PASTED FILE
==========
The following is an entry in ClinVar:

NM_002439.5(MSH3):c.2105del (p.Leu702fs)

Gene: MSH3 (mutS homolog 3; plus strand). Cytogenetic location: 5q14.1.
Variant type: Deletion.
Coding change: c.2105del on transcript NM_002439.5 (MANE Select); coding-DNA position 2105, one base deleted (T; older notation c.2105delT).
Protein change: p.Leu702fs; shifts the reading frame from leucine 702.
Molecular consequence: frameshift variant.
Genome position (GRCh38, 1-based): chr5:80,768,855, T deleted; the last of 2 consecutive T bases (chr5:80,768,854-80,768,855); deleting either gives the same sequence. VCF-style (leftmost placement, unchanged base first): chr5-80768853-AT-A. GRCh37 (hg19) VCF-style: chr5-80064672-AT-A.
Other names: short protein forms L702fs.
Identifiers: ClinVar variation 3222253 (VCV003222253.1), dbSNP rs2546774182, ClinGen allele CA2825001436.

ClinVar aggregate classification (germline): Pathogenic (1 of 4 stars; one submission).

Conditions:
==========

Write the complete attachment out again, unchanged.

The following is an entry in ClinVar:

NM_002439.5(MSH3):c.2105del (p.Leu702fs)

Gene: MSH3 (mutS homolog 3; plus strand). Cytogenetic location: 5q14.1.
Variant type: Deletion.
Coding change: c.2105del on transcript NM_002439.5 (MANE Select); coding-DNA position 2105, one base deleted (T; older notation c.2105delT).
Protein change: p.Leu702fs; shifts the reading frame from leucine 702.
Molecular consequence: frameshift variant.
Genome position (GRCh38, 1-based): chr5:80,768,855, T deleted; the last of 2 consecutive T bases (chr5:80,768,854-80,768,855); deleting either gives the same sequence. VCF-style (leftmost placement, unchanged base first): chr5-80768853-AT-A. GRCh37 (hg19) VCF-style: chr5-80064672-AT-A.
Other names: short protein forms L702fs.
Identifiers: ClinVar variation 3222253 (VCV003222253.1), dbSNP rs2546774182, ClinGen allele CA2825001436.

ClinVar aggregate classification (germline): Pathogenic (1 of 4 stars; one submission).

Conditions: